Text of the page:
Let us take a 45‐year old owner/operator drawing $140,000 per annum in salary and contributing the maximum under either an RRSP or Personal Pension Plan.
This individual decides to retire at age 65. Throughout the accumulation phase of 20 years, assets return 7.5% (and earnings are tax-exempt while in the registered accounts).
|Age at start of period||45||45|
|Total Assets at age 65||$1,692,109||$2,431,017|
|Annuity Purchase Factor||14.5467||14.5467|
|PPP Advantage (monthly)||$4,233|
Every day that this person does not upgrade to a PPP translates into a loss of $136. This does not factor in additional tax savings (and higher tax refunds) relating to the PPP features such as:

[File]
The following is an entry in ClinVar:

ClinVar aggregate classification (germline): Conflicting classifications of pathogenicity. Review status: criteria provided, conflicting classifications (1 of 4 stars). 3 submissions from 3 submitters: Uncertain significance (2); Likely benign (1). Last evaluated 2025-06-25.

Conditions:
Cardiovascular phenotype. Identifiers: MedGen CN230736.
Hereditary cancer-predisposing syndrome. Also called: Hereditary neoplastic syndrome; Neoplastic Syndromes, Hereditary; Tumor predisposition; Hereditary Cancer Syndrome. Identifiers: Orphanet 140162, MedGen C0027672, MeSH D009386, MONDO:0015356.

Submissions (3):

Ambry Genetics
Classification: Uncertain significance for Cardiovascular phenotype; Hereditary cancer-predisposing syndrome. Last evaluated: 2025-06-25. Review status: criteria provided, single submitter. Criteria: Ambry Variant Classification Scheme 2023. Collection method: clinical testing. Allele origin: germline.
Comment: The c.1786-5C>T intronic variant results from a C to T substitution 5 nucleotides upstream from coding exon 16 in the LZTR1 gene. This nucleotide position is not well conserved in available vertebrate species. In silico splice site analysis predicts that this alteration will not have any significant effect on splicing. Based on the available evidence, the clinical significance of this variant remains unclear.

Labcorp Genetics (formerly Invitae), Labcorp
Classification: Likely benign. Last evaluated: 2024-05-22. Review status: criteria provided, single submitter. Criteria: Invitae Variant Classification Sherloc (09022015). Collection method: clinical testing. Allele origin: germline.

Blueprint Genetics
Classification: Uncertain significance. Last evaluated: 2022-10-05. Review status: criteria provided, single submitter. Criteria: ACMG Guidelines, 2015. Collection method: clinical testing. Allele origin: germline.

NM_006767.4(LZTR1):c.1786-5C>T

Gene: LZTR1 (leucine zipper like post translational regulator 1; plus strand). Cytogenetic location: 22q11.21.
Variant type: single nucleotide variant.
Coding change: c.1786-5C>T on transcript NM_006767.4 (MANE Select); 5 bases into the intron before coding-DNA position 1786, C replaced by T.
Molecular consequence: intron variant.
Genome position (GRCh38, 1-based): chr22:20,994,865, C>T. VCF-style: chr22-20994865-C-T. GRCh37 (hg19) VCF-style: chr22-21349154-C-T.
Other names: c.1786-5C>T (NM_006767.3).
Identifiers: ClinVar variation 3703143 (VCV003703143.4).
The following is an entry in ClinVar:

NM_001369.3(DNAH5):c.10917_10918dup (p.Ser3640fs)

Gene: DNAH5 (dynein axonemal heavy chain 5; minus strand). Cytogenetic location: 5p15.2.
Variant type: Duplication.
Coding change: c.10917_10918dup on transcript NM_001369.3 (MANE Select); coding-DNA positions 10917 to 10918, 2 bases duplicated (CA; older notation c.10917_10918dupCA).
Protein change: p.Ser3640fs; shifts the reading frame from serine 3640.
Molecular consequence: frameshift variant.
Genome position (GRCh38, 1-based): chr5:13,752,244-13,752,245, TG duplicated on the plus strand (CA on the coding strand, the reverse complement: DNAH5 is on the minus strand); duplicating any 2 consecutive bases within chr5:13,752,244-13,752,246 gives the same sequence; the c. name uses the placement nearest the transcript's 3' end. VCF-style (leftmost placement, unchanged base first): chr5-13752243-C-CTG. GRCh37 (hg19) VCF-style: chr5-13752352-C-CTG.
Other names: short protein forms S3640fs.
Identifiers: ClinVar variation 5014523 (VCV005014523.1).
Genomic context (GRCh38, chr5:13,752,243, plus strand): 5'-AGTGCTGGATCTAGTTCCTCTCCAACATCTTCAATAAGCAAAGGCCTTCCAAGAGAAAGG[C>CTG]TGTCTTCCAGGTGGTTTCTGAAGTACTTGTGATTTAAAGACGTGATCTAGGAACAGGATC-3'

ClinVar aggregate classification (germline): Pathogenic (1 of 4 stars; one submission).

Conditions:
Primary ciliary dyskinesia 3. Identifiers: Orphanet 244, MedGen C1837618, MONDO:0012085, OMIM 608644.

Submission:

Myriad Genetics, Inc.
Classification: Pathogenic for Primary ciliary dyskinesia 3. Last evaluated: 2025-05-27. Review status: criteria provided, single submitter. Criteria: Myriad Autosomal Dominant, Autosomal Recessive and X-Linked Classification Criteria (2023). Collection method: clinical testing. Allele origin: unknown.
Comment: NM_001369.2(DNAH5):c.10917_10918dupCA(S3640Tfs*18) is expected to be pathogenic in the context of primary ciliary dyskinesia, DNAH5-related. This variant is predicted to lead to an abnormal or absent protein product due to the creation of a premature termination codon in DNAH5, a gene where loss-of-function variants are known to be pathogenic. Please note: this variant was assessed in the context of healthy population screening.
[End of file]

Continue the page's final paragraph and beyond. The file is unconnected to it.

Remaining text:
· Deductibility of Fees
· HST 33% Refund
· Terminal Funding
· Corporate Deduction for Purchase of Past Service
· Tax Deductibility of Special Payments
In light of the new tax rules that penalize passive investments within CCPCs, advisors must understand how pension legislation can become a powerful tool to deal with wealth succession, business succession, and tax optimization within a corporate environment.Learn more about the ppp101 course